Gov. Sununu to convene panel to address bail reform shortcomings

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Gov. Chris Sununu ... looking to fix bail reform flaws (Courtesy photo)

CONCORD - Gov. Chris Sununu today announced he was convening a bipartisan group of legislators to find solutions "to not only fix bail reform in New Hampshire, but to overhaul the system."

"When bail reform became law last year, I pledged that we would closely monitor its implementation," the governor said in a statement. "It is clear that there have been some unintended consequences, and I remain committed to overhauling the system in an expedited manner."

Bail reform legislation, written by Albert "Buzz" Scheer, a UNH professor of law, was designed to take cash out of the equation when it came to bail, allowing in most cases zero dollars personal recognizance bail. The only exception is if the suspect is deemed a danger to themselves or others, which hamstrung judges, who deferred to the strict letter of the law.

The second bail reform bill signed in April was said to have closed loopholes and also called for a group of stakeholders to convey any concerns in November of next year. Clearly, the governor decided that those concerns - many of which have been addressed in The Rochester Voice's recent "Spotlight on Bail Reform" series - had to be addressed sooner rather than later.

That series looked at a long list of crime suspects being let out on jail on personal recognizance bail only to skip court hearing while committing additional alleged crimes only to be let out on PR bail again and again.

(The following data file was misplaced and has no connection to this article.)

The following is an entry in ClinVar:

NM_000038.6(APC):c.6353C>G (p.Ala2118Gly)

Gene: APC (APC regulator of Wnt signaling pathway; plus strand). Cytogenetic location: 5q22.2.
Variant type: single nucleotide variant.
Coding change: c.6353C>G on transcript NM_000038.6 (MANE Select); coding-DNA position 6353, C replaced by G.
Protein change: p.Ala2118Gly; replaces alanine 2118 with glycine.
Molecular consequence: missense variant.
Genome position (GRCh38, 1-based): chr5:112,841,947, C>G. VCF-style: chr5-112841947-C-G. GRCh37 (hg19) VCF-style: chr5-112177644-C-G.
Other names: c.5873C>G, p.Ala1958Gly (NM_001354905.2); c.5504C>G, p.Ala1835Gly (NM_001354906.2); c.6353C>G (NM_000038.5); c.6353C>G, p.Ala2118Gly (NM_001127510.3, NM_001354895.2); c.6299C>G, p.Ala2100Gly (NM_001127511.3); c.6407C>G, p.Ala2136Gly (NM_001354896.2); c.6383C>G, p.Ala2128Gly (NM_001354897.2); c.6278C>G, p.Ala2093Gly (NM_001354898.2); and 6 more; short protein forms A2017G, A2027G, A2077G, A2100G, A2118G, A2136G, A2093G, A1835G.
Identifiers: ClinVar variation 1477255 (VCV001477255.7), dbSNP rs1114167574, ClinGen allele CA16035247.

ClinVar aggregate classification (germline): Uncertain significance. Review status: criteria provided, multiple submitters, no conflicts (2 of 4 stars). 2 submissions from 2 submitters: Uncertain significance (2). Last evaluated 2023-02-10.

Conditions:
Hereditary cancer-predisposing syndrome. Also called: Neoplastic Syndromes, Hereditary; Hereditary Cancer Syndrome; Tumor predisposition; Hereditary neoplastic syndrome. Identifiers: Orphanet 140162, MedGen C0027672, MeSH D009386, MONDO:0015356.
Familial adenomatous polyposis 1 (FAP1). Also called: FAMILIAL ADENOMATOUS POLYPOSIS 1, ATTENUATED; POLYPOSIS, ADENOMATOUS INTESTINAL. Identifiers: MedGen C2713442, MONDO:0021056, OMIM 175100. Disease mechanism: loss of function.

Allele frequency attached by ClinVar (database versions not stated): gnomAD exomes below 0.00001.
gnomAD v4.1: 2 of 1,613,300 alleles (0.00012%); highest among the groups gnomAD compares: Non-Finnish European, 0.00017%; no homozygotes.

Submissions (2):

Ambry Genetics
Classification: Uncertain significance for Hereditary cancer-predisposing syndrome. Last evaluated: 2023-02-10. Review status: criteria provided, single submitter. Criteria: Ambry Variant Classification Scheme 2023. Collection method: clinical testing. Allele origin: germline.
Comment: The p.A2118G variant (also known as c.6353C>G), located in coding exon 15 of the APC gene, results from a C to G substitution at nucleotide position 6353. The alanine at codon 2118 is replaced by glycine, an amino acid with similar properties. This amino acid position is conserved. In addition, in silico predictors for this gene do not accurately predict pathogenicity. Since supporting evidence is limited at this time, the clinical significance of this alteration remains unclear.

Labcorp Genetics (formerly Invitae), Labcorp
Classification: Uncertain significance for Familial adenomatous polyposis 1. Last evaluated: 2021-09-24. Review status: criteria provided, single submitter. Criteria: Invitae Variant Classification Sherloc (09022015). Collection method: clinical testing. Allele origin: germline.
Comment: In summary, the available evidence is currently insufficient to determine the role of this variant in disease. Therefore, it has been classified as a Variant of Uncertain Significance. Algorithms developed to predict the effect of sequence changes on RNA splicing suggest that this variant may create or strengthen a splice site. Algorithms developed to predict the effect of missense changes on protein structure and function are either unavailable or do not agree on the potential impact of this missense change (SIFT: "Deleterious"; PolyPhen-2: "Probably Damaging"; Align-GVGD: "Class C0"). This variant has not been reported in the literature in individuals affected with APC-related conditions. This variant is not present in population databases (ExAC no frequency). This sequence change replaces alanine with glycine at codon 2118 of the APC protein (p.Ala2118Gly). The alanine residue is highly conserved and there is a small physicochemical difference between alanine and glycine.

There are multiple such offenders guilty of a half dozen or more crimes in an entire year without having their cases ever go to a plea deal or trial.

The governor said today he looked forward to meeting with those who like bail reform and those who don't with an eye to compromise once they meet in the next few weeks.

"I agree with the many stakeholders that have called for reform, and look forward to continuing to work with them to develop a new approach," he said. "We can find a solution that ensures public safety while not needlessly incarcerating someone simply because they cannot afford bail."

To date, the Governor's Office has met with superintendents of jails, lawmakers, police chiefs, city government, non-profit leaders, members of the judicial branch, the ACLU and advocates to discuss further overhauls of the bail reform system.

Rochester Police Capt. Todd Pinkham, who has detailed in press releases the steady drumbeat of suspects out on PR bail, failing to appear for court hearings and reoffending, said he's happy the governor is taking notice of bail reform's shortcomings.

"That's good that they're going to take a look at it and look at the unintended consequences of putting these criminal back on the street," Pinkham said today.

Court judges are still allowed to hold without bail suspects believed to be a danger to themselves or the public, but Pinkham and Rochester Police Chief Paul Toussaint have both argued then what about personal property.

"Reoffenders who are committing thefts against property are not necessarily a physical threat, but stealing other people's stuff over and over is a problem," Pinkham said. "And it can be a danger to them, too. One burglary suspect got shot at, and one was held at gunpoint (by the home's owner) over the summer."

"I'm glad to see their taking this seriously and trying to fix these issues," Pinkham added.

Strafford County Attorney Tom Velardi, who has also railed against the unintended consequences of bail reform, was not immediately available.

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